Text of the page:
All the business networks, Fox, Bloomberg, CNN, et. al., have finally figured out that Obamacare is really tax, but as an article in Slate pointed out last week, is there really anything for small business to fear? They think not, and we largely agree, aside from the tax issues, which we’ll get into.
Additional post: There’s another potentially serious gotcha clause which one of my Solutions Forum clients supplied in one of our meetings today: a company has to keep its present insurance company and all the policy provisions if under 50 employees in order to remain exempt from the Obamacare mandates to provide employee insurance. In his case, and others potentially,this means no changes in deductibles, either, e.g., from $1,000 per year per family to $2,000 per year per family. How did he find out about this nasty provision? His insurance agent, who has a well-deserved reputation for really being up on business insurance, told him well in advance of his scheduled policy renewal. Everyone’s insurance agent should be so proactive.
1. Nothing happens until Jan. 1, 2014, aside from the provisions outlined below, and all the nickel and dime taxes, which presumably start Jan. 1 2013.
2. A program is already underway to offer subsidies to firms that want to offer subsidies to their employees who earn less than $50,000, to purchase insurance. Your insurance agent should know more about this.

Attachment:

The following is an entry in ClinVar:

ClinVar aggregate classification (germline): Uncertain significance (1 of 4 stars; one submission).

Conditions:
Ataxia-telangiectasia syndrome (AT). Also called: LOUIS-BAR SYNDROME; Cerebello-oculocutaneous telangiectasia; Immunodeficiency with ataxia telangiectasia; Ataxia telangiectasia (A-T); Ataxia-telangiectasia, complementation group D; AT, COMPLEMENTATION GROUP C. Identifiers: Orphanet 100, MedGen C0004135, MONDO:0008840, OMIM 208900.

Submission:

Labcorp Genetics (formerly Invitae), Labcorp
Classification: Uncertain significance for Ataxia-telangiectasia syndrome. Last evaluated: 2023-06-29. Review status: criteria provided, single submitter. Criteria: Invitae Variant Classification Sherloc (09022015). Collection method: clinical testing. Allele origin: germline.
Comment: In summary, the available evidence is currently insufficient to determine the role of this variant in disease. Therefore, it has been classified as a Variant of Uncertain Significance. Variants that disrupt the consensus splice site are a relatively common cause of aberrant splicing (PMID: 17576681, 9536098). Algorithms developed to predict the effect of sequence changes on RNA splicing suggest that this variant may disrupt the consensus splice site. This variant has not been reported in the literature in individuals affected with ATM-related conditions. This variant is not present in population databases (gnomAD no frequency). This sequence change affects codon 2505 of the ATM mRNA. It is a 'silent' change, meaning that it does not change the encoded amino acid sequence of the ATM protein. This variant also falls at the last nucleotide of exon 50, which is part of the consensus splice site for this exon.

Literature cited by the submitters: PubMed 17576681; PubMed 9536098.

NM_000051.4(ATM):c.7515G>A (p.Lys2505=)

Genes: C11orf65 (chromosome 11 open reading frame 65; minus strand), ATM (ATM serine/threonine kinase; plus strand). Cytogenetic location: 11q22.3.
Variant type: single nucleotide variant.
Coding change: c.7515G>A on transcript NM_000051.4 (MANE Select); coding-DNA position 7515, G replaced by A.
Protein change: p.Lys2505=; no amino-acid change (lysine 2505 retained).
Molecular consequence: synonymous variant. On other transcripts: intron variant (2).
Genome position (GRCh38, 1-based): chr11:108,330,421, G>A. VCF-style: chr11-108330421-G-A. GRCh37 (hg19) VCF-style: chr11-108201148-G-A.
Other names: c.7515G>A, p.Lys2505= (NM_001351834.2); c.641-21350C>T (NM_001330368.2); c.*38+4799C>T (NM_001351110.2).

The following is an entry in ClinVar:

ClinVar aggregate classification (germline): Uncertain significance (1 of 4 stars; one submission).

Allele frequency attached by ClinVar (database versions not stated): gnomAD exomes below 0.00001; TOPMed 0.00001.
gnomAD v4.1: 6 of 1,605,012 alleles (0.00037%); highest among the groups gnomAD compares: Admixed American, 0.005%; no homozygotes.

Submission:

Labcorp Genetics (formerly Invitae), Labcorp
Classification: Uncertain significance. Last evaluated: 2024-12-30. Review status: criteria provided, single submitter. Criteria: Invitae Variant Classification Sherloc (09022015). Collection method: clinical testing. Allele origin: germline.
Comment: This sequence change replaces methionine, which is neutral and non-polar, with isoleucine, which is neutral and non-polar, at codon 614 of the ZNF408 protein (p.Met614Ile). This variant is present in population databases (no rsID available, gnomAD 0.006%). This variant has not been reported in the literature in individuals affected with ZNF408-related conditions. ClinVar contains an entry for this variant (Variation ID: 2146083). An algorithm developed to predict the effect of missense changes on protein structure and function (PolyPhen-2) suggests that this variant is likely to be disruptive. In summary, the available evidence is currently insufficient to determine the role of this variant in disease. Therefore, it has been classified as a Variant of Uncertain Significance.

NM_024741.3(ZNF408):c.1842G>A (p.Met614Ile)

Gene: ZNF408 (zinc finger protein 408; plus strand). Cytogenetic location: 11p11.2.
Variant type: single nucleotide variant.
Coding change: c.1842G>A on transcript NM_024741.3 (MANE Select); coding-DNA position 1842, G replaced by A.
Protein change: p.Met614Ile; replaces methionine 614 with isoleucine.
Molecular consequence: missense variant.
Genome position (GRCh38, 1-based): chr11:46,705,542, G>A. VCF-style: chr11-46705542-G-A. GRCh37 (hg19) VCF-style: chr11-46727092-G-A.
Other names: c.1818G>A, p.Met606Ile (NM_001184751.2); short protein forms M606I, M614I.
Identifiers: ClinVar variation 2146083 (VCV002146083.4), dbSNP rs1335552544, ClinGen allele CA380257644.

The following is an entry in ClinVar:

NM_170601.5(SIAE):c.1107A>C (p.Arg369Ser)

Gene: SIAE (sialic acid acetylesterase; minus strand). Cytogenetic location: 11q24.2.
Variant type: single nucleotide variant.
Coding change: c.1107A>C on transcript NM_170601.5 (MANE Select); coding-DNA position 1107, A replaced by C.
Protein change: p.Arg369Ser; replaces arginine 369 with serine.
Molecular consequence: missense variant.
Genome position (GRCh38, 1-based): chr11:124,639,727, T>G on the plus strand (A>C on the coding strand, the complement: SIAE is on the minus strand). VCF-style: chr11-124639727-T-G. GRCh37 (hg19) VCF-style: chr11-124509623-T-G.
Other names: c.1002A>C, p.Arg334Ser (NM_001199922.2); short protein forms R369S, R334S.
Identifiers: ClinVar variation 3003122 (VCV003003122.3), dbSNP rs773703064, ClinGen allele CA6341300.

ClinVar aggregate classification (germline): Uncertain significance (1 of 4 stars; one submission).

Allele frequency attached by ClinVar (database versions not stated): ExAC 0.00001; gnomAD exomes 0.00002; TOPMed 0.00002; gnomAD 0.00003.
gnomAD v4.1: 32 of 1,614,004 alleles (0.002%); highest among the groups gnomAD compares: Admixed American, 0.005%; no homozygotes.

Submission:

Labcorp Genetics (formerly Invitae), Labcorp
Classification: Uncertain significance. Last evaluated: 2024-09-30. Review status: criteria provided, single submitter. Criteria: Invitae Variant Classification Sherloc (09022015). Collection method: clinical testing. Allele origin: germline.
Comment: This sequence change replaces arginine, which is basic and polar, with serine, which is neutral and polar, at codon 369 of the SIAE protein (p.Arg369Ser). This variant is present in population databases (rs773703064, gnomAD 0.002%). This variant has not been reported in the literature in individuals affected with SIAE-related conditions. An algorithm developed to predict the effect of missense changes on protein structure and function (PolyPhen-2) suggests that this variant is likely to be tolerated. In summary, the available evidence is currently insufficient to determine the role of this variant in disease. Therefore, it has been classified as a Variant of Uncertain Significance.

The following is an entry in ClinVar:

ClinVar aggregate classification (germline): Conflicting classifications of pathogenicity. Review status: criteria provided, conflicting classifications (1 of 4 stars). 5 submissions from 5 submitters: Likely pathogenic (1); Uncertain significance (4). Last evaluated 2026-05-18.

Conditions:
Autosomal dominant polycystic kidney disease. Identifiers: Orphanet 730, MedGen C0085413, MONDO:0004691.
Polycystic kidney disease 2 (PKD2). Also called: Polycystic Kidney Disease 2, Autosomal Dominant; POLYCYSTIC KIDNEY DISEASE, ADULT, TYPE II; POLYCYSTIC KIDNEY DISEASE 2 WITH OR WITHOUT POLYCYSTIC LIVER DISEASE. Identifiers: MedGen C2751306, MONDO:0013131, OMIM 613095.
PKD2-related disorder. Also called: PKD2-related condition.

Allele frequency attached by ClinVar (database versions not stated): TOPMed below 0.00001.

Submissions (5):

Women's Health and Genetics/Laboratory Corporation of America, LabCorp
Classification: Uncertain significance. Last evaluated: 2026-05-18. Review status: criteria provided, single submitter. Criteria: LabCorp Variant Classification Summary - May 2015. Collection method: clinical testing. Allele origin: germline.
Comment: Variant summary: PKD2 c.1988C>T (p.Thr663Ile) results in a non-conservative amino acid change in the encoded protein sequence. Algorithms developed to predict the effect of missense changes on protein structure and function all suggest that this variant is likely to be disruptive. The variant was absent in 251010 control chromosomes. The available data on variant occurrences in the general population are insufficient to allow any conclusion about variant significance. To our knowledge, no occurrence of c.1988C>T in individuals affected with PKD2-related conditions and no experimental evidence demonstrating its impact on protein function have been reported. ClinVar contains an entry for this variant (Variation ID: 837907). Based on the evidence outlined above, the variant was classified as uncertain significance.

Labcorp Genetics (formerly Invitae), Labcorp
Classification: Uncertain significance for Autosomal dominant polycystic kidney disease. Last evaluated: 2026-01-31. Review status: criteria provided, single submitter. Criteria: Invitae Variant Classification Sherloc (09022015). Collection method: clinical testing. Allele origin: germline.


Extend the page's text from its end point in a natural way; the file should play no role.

3. If your business has less than 50 employees, you are exempt from any mandate to offer insurance. No one other than Slate has mentioned this at all, but we recall from our first reading of the Act that it’s true. So, with (1) above, nothing much changes aside from the taxing provisions and the subsidies.
4. Now, the really bad news, is that, as we recall, the tax provisions start now, meaning Jan.1 2013. There are something like 21 various taxes on goods and services that are buried in the language of the Act, and the Supreme Court presumably left those alone. All these taxes amount to something like $500 billion a year, which is huge. So, even if you don’t have to change anything on your business health care plan, you personally are going to pay for others’ doing it. This might account for NFIB’s hostility to the plan as it came out of the Supreme Court.
5. Many popular provisions of the Act, such as preexisting conditions, 26 year olds on isurance policies, etc., are being offered by major insurers, although you’ll probably pay for them in your overall policy costs.
6. Now, it’s a really good idea, as we heard in a commentary by Hugh Hewitt recently, that the Republicans lay out a plan for improving the whole Act. The Democrats certainly won’t do it, since any President who’s ever proposed a tax increase has been trouced at the ballot box.
7. As your policy comes up for renewal, our Solutions Forum members are finding that they can’t change provisions in their insurance policy without running the risk that they might be thrown into mandated coverage.
8. A couple of our Solutions Forum members reminded us that there are modifications to Obamacare if your business has less than 50 employees:
a. If you have more than 15 employees but less than 50 employees, you get a $3500 tax credit for health insurance, but until Jan 1, 2014, nothing changes.
b. If you have less than 15 employees, you’re exempt from having to mandatorily provide insurance to your employees, which is basically current policy.
Now, don’t take our word for it, because, as we said above, the business news media has done an abysmal job of reporting this major concern for all US small business.